Foleshill is a neighbourhood lying to the north of Coventry City Centre, on both sides of Foleshill Road (the A444) and Stoney Stanton Road. Historically the neighbourhood was larger and more important, covering an area that extended as far as Bedworth and having its own council (Foleshill Rural District Council) until it was absorbed into Coventry in 1932.
The centre of the historic district of Foleshill was St. Laurence’s Church on Old Church Road, now regarded as being in Bell Green. Somewhere in this location was a hill where ancient people met, giving rise to its name “The Folk’s Hill”.
The district was one of heathland with open fields and scattered hamlets. The names Broad Heath, Great Heath, Little Heath and The Parting of the Heaths reflect the original geography of the district, whilst Edgwick was the name of one of the open fields. From the second half of the 16th century scatted coal mines were developed, particularly in the north of the district and weaving was a cottage industry throughout the district.
Being outside of Coventry it was known for poverty and lawlessness. The situation was vividly described to a series of parliamentary committees in the early 19th century. In the report of 1840 one witness said that “the whole appearance of the single-hand weaving districts, and of their inhabitants” was “one of rudeness, poverty, and depression” and that “the lawlessness of the district” had “of late years much increased”. Foleshill was especially notorious for ignorance, immorality, and drunkenness: “the magistrates of Coventry well know that when a desperate case is brought before them it is generally from this neighbourhood”. Robbery of silk from the canal barges was particularly well organized; the thieves employed their own manufacturers and labourers, and had a warehouse and an agent.
A feature of the last decade of the ribbon-weaving industry in Foleshill was the development of cottage factories in which a row of cottages was served by a single steam engine. There are thought to have been 80 or 90 in Foleshill, including buildings in Edgwick Road and Stoney Stanton Road, which were still standing in the 1960s and 70s. The only ribbon weaving business to survive was the Cash brothers factory in Pridmore. Cash’s 100 houses were built on the banks of the canal and allowed weavers to live in the cottages below and work in the topshop above, powered by a rotating shaft that went through the whole terrace. The business survived through the production of woven name labels and is still operational today in the Tile Hill area of the city. The original topshops were restored and converted to social housing in the 1980s.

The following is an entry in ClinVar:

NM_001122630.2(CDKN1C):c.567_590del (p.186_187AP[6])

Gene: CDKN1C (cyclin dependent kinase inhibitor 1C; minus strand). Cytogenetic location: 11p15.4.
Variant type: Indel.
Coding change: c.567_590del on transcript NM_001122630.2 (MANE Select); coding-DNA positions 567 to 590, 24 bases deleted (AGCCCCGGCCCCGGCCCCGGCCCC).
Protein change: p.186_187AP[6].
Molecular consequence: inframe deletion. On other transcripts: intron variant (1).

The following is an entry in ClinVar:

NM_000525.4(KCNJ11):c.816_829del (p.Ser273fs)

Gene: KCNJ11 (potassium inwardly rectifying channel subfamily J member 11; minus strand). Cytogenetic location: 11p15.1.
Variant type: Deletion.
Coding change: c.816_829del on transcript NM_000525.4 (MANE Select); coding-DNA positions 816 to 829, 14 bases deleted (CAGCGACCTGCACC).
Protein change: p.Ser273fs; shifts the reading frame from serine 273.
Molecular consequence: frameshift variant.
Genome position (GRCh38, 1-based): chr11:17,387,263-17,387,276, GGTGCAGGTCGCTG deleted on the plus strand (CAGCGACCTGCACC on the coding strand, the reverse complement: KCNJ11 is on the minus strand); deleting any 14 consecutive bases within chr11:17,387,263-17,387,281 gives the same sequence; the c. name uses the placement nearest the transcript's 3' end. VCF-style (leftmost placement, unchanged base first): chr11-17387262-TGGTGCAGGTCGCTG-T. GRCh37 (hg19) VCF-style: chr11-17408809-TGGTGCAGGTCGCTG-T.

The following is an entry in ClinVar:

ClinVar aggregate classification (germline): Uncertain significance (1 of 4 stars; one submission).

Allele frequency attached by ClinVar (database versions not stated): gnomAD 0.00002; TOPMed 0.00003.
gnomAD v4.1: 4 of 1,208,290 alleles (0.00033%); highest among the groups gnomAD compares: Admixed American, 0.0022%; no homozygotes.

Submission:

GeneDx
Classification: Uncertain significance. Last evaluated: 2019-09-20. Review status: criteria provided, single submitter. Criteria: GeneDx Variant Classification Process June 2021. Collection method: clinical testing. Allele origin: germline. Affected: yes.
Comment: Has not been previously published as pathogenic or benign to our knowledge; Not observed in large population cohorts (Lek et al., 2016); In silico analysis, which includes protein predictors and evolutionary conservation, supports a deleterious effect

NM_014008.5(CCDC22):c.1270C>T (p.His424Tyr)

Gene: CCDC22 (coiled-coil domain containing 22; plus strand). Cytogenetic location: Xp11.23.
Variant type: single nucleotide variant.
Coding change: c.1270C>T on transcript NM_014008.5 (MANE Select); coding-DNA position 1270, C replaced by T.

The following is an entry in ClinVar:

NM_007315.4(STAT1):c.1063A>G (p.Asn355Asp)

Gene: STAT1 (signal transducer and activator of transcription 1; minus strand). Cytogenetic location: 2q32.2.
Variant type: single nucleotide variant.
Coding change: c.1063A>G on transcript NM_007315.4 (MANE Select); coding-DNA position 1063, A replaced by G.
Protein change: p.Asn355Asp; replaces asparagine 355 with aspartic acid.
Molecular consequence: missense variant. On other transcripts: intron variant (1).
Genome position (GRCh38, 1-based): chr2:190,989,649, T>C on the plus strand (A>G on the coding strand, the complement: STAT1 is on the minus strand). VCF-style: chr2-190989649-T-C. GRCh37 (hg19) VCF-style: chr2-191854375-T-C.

The construction of the Coventry Canal in 1768 and the railway in1850 made Foleshill an attractive area for the development of industry and the neighbourhood became the home of the important manufacturing industry of the city, including Alfred Herbert Ltd, Courtaulds, Riley, the Ordinance Works, J&J Cash, Webster and Bennett and Stirling Metals. Factories lived side by side with the growing residential population.
The neighbourhood was also known for brickmaking, using local clay that underlies the whole area. This lasted until the late 20th century with Webster Hemming Co making imperial sized semi engineering bricks that were very popular in the renovation industry. The brickworks chimney was recently demolished (2016) but the clay pits had previously been filled in and are now used as a local park.
In 1840 a 21 year old women named Mary Ann Evans moved with her father to Bird Grove in Foleshill. Her father was a sideman at St. Paul’s Church on Foleshill Road. While living here she met Charles and Cara Bray, a local ribbon manufacturer, who were known as “free thinkers”. At the Bray’s home she met a wide range of influential people and this social contact challenged her religious beliefs. She took up writing under the pseudonym George Eliot and wrote many famous books, including Middlemarch where Foleshill was described under the name of the weaving village of Tipton. Part of her home, in George Eliot Road, is a listed building, although having few of its original fittings.
Lockhurst Lane Industrial Co-operative Society was established in 1832 and predates the Rochdale Pioneers by twelve years. By 1840 there were seven Co-operative shops in Foleshill and one of them had a small library of works on socialism, political economy, and political science. The Society is now embraced within the Heart of England Co-operative Society.
The second half of the twenty’s century has seen the decline of industry in the neighbourhood, with large firms moving out (Courtaulds) or closing (Alfred Herbert’s). The population has changed too, with many people from the Commonwealth coming to live here. Foleshill is the city ward with the largest non-white population, approximately 40% in the 2001 census. Despite its high level of deprivation, Foleshill is a hotbed of energy and enterprise.
Follow this link to see a 20 minute documentary film about Foleshill.
Read a review of Forgotten Foleshill by David Fry and Albert Smith.